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Admiral David D. Porter, The Naval History of the Civil War., Chapter 11: Goldsborough's expedition to the sounds of North Carolina. (search)
position at all hazards. It was a great strategic point which enabled the Confederates to cover Norfolk in the rear, Welden and the Northeast railroads, and keep open their communications with Lee's army at Richmond. If the Northern Government had established a formidable army in North Carolina in the neighborhood of Plymouth, Greenville and Newbern, connected by lines of communication and supported near these places by a fleet of gun-boats with powerful guns, the Wilmington Railroad, Raleigh and Welden would have been within striking distance of our army, and the Confederates would have been obliged to use more northern railroads to obtain their supplies, even if they did not have to evacuate Richmond. The final movement of our army under Sherman in his March to the sea, was directed towards some of these points in North Carolina, and it was not long after this that Lee surrendered and General Joe Johnston laid down his arms. When the Confederates found that the Hatteras fo
Admiral David D. Porter, The Naval History of the Civil War., Chapter 52: operations about Charleston, 1865.--fall of Charleston, Savannah, etc. (search)
de to overcome the difficulties of the situation by Rear-Admiral Dahlgren and his gallant officers and men is certain. They were always ready for any adventure, no matter how hazardous. Many acts of gallantry were performed by the Army and Navy; but, take it altogether, the siege of Charleston was in the highest degree harassing and unsatisfactory to both the Army and Navy of the Union. General Hardee evacuated Charleston to enable him to get in the advance of General Sherman and reach Raleigh and join his forces to those of General Beauregard, and with the garrison at Augusta, who were aiming to reach the same point. This left the coast of South Carolina comparatively free of Confederate troops; yet there were still points that required attention. Fortifications along the rivers had to be destroyed. In the panic at the movements of Sherman's army most of these places had been hurriedly evacuated without injuring them, and the enemy might again occupy them. On the 25th of F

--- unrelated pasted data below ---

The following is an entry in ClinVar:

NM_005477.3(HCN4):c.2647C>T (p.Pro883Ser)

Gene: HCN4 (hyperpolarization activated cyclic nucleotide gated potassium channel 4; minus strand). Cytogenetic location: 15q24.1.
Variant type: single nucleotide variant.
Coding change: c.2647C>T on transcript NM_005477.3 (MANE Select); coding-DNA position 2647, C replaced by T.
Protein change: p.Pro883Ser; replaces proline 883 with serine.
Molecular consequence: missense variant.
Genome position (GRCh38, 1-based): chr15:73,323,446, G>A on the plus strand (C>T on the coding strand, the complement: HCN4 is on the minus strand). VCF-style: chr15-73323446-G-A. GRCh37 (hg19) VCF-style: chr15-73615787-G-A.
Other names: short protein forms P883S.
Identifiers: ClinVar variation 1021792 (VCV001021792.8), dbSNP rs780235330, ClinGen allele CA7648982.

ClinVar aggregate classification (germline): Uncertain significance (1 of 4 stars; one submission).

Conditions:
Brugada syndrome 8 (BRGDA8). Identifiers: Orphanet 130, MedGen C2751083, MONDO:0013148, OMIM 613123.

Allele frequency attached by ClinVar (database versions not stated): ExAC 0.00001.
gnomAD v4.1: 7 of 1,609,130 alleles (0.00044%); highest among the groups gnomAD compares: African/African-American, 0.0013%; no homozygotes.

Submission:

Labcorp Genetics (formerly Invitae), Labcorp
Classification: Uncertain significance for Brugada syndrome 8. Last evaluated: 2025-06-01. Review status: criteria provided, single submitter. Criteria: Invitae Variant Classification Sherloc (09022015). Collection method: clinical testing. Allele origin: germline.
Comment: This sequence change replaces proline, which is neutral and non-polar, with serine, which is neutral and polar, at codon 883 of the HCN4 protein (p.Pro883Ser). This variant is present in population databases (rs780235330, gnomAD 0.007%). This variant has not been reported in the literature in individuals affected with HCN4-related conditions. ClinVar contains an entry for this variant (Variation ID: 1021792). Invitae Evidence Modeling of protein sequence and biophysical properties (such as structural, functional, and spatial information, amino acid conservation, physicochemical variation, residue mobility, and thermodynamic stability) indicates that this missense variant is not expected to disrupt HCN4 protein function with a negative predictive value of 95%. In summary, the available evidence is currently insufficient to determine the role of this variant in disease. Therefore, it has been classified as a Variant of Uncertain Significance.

Admiral David D. Porter, The Naval History of the Civil War., Chapter 54: capture of Richmond.--the destruction of the Confederate fleet in the James River, etc. (search)
g and Richmond. President Lincoln, being no longer able to restrain his anxiety, now proceeded to City Point, and would doubtless have been joined by the members of the Cabinet had he not expressly forbidden it. Besides the troops under the command of General J. E. Johnston, Sherman had some of the ablest generals in the Confederacy to contest his march. General Beauregard had been reinforced at Charlotte, N. C., by General Cheatham and the garrison of Augusta, and was moving towards Raleigh. General Hardee. with the troops from Savannah and Charleston, was marching towards the same point, as were General Bragg and Hoke from Wilmington; so that it appeared as if Sherman would encounter an army of eighty thousand men, commanded by one who was considered by many competent judges the ablest of the Confederate generals. There was certainly no general on the other side for whose abiliities Sherman had so great a respect as for those of Johnston. Beauregard, Hardee and Bragg gave